We in the farm equipment dealerships are all “called on”' by a manufacturer's sales representative. These are either independent sales representatives or employees of the brands you retail. 

These traveling reps have had many names throughout the years: factory guys, blockmen, district reps, product reps, account managers, territory managers and other names that equipment wholesalers have been called. Nearly 50 years ago, I was a “blockman,” later changed to territory manager or TM. The term “blockman” came from 2 things: #1 there were no females in the business and #2, the company put dealers in groups or blocks and assigned a salesman to organize inventory and assist dealers in retailing the products we obtained a T49 for. 

In our company a T49 was the form number on the order forms we carried to order equipment. No salesman in the company was without a T49 at arm's length. In fact, rumors were, fellow blockmen had been fired for not having these order pads and carbon paper for triplicate forms on hand. The original top sheet went to the branch office to the machinery clerk, who placed the orders on the plant after correcting mistakes (big wheels go on the back of tractors) and making sure the dealer was not on COD. The carbon copies stayed with the dealer to prove they ordered the product and of course, our files went into the box in the trunk of the hideous lease car we were provided. Our company leased cars that no one would buy or be caught dead in. If one saw a blue, 4-door 1970s Cutlass with no hubcaps, rubber band tires and the smallest engine option — that was us. 

This rookie worked out of the Memphis Branch and knew every nut and bolt and feature of every product we had in our sales arsenal. To go with that asset, I had no knowledge of the ways dealerships worked, the personalities of each dealer and then to add to the now negative balance sheet I carried, I was assigned the South Louisiana territory. This meant cajun parishes, sugarcane, rice, funny looking cows, oil/gas wells — all of which this naive Tennessee farm boy knew zilch about.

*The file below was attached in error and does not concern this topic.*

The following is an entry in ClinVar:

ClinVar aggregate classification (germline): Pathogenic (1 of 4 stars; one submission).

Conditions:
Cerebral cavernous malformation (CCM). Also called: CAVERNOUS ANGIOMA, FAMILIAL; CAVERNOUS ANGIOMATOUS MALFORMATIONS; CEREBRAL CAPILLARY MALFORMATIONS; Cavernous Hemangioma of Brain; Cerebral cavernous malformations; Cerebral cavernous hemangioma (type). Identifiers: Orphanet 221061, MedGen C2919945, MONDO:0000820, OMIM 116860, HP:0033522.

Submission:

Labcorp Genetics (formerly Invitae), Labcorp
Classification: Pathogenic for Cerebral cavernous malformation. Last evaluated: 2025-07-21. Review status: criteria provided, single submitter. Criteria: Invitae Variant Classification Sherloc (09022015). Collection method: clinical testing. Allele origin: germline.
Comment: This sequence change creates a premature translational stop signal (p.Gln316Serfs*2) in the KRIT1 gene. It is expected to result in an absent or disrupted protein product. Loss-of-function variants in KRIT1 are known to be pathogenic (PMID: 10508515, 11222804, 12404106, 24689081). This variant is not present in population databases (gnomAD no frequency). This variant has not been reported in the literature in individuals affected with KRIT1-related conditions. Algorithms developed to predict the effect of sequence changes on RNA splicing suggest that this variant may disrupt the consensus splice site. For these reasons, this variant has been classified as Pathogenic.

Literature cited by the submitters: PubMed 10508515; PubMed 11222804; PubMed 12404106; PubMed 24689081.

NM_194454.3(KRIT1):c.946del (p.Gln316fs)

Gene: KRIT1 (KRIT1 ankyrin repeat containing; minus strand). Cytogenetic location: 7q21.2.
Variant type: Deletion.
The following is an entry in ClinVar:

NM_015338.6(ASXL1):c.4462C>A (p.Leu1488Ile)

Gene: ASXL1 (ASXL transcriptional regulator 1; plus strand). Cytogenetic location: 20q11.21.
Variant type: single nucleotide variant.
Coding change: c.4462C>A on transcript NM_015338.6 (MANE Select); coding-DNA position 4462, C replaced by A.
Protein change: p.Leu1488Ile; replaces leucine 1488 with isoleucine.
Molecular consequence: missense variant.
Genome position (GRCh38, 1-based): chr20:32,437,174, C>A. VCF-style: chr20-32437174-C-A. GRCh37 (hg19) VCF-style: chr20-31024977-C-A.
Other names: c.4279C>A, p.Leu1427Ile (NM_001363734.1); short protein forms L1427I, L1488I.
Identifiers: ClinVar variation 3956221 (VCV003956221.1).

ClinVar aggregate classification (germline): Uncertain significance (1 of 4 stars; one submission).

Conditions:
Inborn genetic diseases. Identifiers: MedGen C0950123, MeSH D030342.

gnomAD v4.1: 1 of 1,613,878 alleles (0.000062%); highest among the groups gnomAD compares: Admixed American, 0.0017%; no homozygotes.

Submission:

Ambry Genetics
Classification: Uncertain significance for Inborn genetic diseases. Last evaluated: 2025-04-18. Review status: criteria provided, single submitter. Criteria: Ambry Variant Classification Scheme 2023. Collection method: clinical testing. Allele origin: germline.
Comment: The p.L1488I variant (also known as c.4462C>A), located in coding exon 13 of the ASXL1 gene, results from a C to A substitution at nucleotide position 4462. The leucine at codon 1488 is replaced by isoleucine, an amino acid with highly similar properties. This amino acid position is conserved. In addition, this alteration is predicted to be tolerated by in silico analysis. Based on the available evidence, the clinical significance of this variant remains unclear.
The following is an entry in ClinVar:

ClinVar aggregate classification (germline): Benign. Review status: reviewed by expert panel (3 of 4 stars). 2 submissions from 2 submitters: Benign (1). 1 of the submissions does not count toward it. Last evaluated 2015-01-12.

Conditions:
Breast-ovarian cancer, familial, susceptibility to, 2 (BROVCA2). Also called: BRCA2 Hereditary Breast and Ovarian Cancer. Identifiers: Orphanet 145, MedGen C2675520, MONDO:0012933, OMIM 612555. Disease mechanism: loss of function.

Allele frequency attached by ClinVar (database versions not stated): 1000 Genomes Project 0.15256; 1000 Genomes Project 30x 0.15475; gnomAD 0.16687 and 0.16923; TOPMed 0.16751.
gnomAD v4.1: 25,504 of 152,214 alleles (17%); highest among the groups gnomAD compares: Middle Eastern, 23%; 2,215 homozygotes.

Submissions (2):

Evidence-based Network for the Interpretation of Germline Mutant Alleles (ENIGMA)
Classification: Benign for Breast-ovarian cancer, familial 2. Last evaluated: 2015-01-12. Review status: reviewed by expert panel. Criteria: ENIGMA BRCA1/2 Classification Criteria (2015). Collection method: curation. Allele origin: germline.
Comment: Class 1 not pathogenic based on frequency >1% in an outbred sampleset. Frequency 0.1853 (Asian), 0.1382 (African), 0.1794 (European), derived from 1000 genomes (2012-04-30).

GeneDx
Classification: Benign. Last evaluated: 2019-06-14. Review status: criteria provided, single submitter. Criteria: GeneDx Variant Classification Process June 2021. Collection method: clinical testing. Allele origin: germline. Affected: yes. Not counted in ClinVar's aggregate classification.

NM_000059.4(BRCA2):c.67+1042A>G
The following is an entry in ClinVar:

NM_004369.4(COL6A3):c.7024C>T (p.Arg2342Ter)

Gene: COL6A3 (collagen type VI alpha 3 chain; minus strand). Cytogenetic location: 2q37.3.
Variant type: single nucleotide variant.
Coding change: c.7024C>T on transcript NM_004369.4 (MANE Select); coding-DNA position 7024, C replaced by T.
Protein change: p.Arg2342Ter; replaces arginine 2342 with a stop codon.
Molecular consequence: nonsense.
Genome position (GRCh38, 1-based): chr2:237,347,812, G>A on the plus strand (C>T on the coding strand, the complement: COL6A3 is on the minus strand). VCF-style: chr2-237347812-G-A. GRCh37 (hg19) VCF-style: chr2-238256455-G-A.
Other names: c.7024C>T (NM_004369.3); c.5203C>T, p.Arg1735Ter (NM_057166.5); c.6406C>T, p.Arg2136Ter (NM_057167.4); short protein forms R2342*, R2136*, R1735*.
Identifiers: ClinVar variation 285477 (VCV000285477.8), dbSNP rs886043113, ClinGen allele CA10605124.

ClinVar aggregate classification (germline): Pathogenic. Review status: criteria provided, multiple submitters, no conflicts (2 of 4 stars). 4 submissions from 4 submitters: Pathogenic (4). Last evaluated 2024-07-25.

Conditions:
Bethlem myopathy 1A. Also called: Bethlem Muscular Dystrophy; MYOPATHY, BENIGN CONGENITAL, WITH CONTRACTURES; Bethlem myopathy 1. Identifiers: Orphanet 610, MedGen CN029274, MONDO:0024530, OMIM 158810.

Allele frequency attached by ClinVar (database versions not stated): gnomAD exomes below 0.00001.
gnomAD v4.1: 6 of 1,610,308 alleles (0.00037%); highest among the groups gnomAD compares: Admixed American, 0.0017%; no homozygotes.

Thus, from out of a dealership, we began a TM in the farm equipment business. If you and my boss will allow it, we will relive some of the 1970s events we were a part of in some of my columns. Snakes, alligators, a salesman with a memory issue, a German dealer and other stories that kept me the laughing stock of region sales meetings. Would I do it all over if I had a choice? You bet. 

Until next time, wishing you smiles and profits beyond your banker's and those new IRS agents' expectations.

Told from the perspective of an in-the-trenches owner/operator — Tim Brannon of B&G Equipment, Paris, Tenn. —  Equipment Dealer Tips, Tales & Takeaways shares knowledge, experiences and tips/lessons with fellow rural equipment dealerships throughout North America. Covering all aspects required of an equipment dealership general manager, Brannon will inform, entertain and provide a teachable moment for current — and future — leaders within equipment dealerships.



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Editor's note: Among the long list of destroyed property in the fire was was Brannon’s diploma from Murray State University, which had been proudly hanging on the wall of his office. His alma mater heard about the tragedy, and on Tuesday, a delegation from university paid a visit to Brannon and his family at the site of the burned-out business to help undo just a little bit of the fire’s damage.

Click here to read the full story from The Paris Post-Intelligence.

Equipment Dealer Tips, Tales & Takeaways is brought to you by the Solectrac.

It’s Solectrac's mission to lead the transition to zero-emissions regenerative agriculture, and utility operations with best-in-class technology for a safer, cleaner and healthier future.


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